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CAMBRIDGE, Mass.--A strong partnership between government, academia and industry has provided "dramatic benefits" to the society and the economy--as in the case of biotechnology--but is in danger of being undermined by reduced federal support for research and the downgrading of industrial research and development, Charles M. Vest, president of the Massachusetts Institute of Technology, said Monday
"Investments in science are going by the wayside," Dr. Vest told a meeting of the Greater Boston Chamber of Commerce. "The US cannot afford to lose its (technological) edge and our region most of all cannot afford to have this happen."
Dr. Vest said, "At least 50 percent of all economic growth in this country since World War II has been due to technological innovation," he said, the "lion's share" of it coming from research universities.
The two great threats to this innovation system, he said, are "the downward direction of federal research budgets, and the disappearance of 'mid-range' research" carried out by industry.
The federal government, he said, plans to reduce its support of civilian research and development by 30-35 percent over the next six years--a "dramatic contrast" to the policy under which the federal government has joined forces with universities to invest in research and education.
"What worries me especially," Dr. Vest said, "is that today, just as the US in on a course to disinvest in civilian R&D, Japan is increasing its investment and is on a path to nearly double it by the end of the century."
Every rapidly developing nation in the world is banking on technology to move it into competitiveness on the world stage, he said. "The US cannot afford to lose its edge and our region most of all cannot afford to have this happen."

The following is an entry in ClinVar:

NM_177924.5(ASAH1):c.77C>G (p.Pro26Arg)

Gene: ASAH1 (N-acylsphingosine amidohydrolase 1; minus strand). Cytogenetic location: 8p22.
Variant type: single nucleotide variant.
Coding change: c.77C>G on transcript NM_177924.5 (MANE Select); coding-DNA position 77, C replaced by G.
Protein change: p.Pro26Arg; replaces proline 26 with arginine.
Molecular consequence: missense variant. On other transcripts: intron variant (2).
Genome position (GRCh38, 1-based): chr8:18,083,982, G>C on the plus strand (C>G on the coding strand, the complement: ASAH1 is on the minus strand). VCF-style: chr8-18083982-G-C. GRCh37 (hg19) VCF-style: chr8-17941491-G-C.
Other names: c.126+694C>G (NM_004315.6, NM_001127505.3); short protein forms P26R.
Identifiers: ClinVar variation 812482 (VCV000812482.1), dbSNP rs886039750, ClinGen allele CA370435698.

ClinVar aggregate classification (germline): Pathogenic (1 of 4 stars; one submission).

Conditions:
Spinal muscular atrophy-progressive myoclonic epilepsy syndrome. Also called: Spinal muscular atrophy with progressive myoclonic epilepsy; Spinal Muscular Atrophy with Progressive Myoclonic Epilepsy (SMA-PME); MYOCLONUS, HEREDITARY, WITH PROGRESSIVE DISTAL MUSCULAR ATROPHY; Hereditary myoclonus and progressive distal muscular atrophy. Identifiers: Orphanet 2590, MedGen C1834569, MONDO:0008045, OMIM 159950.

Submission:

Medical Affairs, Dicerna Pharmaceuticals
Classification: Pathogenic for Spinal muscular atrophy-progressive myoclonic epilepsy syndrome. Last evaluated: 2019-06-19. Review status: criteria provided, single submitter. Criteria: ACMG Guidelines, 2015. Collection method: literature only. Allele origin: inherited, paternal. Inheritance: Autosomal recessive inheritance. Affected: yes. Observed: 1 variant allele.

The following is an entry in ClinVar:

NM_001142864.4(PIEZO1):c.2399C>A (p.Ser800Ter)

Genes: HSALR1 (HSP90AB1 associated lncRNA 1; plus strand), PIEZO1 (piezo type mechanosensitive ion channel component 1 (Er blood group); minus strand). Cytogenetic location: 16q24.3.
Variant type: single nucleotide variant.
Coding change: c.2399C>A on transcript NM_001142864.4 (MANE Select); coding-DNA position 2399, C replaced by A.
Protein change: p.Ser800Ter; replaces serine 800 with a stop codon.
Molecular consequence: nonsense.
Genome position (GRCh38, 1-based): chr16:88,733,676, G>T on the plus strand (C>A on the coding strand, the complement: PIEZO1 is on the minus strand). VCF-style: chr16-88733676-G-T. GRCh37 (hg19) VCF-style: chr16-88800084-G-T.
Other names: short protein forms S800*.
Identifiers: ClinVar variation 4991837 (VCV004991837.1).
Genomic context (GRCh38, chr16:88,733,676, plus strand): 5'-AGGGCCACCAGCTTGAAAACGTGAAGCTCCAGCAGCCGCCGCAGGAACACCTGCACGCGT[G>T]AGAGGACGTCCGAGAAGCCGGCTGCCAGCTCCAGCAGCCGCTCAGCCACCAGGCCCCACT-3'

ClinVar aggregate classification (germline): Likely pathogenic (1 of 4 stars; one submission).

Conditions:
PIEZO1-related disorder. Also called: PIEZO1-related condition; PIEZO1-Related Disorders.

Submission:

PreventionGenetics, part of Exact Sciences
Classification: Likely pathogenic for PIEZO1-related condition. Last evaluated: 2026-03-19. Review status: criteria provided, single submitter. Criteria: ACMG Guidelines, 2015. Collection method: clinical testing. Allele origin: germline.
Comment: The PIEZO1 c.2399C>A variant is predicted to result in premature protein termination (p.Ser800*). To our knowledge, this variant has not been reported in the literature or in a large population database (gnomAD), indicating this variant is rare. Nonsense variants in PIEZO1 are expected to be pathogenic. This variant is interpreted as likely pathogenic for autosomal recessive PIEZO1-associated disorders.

"The support of research has traditionally been bipartisan," he noted. "We now need continued bipartisan political action. We also need concerted effort by our colleagues in business and industry, to shore up our national investment in these areas."
The second threat, he said, stems from the economic pressures that industries have been facing over the last several years.
"In response to intense global competition," Dr. Vest said, "our large corporations have completely transformed their research and development activities to concentrate on short-range matters--incremental improvements of products, reducing product development cycles, improving quality and productivity."
"These actions have been essential and effective in the near term," he added. "But they are resulting in the disappearance of the mid-range research that builds a common knowledge base of developing technologies, and which is the source of much of America's innovation."
To counteract the loss of industrial R & D, Dr. Vest said, "We need to establish a strong new innovation system for these times, as we did in the past."
One way is for universities to establish new partnerships with industry. One example, which is just beginning to pay dividends, he said, is MIT's Leaders for Manufacturing Program. He added: